The Science of a Simple Scam
Last weekend, I put up a couple of ads on Craigslist for some of my old furniture and appliances – amongst them, a big rug. For those of you who have never heard of such a thing, Craigslist is an online, unsecured, unverified market place. You put up your ad for free and prospective buyers can contact you over email. You then haggle, arrange a rendezvous and exchange your wares. This is all well and good in theory, but in practice, things get a bit more…. interesting. Consider this reply that I received with respect to the rug that I put up for sale.
still available for sale? please let me know..
This is how most Craigslist conversations start. Very informal. Not much detail revealed besides an email address (and perhaps, a name).
It is for sale! You can reach me at XXX-XXX-XXXX. Let me know when you want to come pick it up.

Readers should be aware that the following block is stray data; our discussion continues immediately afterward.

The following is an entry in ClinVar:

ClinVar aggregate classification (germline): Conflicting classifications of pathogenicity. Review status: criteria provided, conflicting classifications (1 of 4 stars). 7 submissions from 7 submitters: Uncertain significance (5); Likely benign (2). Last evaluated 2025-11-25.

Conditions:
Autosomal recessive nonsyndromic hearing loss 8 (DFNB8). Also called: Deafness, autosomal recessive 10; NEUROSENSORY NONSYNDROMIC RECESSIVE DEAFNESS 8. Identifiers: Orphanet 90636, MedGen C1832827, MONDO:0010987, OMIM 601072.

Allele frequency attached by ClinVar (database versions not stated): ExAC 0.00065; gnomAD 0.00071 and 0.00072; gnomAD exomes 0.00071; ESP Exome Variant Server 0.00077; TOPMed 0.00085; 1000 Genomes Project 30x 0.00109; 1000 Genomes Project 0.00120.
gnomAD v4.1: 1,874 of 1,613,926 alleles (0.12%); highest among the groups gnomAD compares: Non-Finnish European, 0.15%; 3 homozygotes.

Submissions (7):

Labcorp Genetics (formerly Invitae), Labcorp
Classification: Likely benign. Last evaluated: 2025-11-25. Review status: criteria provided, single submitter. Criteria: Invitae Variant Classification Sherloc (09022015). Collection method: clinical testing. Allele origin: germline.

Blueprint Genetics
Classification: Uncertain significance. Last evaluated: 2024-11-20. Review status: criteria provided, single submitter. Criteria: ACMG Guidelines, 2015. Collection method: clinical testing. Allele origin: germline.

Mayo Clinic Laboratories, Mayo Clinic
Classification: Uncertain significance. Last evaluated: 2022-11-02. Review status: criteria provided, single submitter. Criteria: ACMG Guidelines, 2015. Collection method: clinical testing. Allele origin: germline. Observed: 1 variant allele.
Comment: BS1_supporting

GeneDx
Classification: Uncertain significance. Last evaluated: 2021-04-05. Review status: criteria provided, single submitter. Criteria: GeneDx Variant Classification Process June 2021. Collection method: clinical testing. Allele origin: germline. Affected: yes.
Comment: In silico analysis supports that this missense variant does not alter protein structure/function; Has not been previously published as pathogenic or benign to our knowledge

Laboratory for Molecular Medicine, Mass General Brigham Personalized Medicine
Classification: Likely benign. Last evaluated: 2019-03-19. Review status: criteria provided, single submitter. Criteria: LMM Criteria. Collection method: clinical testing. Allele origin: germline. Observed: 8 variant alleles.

So far so good.
Hi, Thanks for your response. I'm going on a vacation to London but I will instruct my assistant to prepare and mail your payment which I'm sure you will get in about 4 - 6 business days. I'll add $20 extra for the delay. I'll pay by M O or cashier check so send me your info (i.e full name, mailing address and your phone number) so payment can be mailed out immediately. I will also make arrangement for pick-up which will be after you must have received and cashed the payment.Awaiting your info.Thanks Frank
Now things are getting a little more interesting. How many of you think that this is reasonably innocent?